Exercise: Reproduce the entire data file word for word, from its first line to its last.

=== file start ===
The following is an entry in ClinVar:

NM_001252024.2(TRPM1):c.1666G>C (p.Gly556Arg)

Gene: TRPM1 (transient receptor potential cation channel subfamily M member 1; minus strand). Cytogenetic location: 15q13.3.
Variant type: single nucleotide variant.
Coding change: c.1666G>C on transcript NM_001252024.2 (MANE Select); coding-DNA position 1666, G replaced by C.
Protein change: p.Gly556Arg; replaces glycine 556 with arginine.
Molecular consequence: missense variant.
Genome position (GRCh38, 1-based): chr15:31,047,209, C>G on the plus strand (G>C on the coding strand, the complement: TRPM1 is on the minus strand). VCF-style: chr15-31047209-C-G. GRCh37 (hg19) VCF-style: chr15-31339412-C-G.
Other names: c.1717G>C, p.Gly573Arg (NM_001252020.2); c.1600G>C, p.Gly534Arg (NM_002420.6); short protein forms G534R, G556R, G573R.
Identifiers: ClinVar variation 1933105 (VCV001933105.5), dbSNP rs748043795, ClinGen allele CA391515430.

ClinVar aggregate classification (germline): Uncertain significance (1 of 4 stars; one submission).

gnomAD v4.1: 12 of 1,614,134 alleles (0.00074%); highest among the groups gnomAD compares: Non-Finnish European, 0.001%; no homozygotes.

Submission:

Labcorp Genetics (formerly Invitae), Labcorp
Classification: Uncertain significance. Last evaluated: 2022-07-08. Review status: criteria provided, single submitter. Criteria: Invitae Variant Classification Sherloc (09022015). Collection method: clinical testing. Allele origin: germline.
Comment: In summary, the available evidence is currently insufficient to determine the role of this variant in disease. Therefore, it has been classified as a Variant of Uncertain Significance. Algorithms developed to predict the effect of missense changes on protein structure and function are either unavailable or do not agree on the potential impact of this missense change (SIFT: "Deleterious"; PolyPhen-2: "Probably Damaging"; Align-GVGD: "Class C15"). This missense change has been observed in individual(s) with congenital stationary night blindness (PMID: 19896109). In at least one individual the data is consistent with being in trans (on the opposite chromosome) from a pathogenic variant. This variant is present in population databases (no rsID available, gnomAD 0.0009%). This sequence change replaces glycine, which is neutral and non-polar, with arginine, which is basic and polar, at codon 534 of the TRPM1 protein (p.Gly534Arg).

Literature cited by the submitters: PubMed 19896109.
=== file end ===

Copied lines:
The following is an entry in ClinVar:

NM_001252024.2(TRPM1):c.1666G>C (p.Gly556Arg)

Gene: TRPM1 (transient receptor potential cation channel subfamily M member 1; minus strand). Cytogenetic location: 15q13.3.
Variant type: single nucleotide variant.
Coding change: c.1666G>C on transcript NM_001252024.2 (MANE Select); coding-DNA position 1666, G replaced by C.
Protein change: p.Gly556Arg; replaces glycine 556 with arginine.
Molecular consequence: missense variant.
Genome position (GRCh38, 1-based): chr15:31,047,209, C>G on the plus strand (G>C on the coding strand, the complement: TRPM1 is on the minus strand). VCF-style: chr15-31047209-C-G. GRCh37 (hg19) VCF-style: chr15-31339412-C-G.
Other names: c.1717G>C, p.Gly573Arg (NM_001252020.2); c.1600G>C, p.Gly534Arg (NM_002420.6); short protein forms G534R, G556R, G573R.
Identifiers: ClinVar variation 1933105 (VCV001933105.5), dbSNP rs748043795, ClinGen allele CA391515430.

ClinVar aggregate classification (germline): Uncertain significance (1 of 4 stars; one submission).

gnomAD v4.1: 12 of 1,614,134 alleles (0.00074%); highest among the groups gnomAD compares: Non-Finnish European, 0.001%; no homozygotes.

Submission:

Labcorp Genetics (formerly Invitae), Labcorp
Classification: Uncertain significance. Last evaluated: 2022-07-08. Review status: criteria provided, single submitter. Criteria: Invitae Variant Classification Sherloc (09022015). Collection method: clinical testing. Allele origin: germline.
Comment: In summary, the available evidence is currently insufficient to determine the role of this variant in disease. Therefore, it has been classified as a Variant of Uncertain Significance. Algorithms developed to predict the effect of missense changes on protein structure and function are either unavailable or do not agree on the potential impact of this missense change (SIFT: "Deleterious"; PolyPhen-2: "Probably Damaging"; Align-GVGD: "Class C15"). This missense change has been observed in individual(s) with congenital stationary night blindness (PMID: 19896109). In at least one individual the data is consistent with being in trans (on the opposite chromosome) from a pathogenic variant. This variant is present in population databases (no rsID available, gnomAD 0.0009%). This sequence change replaces glycine, which is neutral and non-polar, with arginine, which is basic and polar, at codon 534 of the TRPM1 protein (p.Gly534Arg).

Literature cited by the submitters: PubMed 19896109.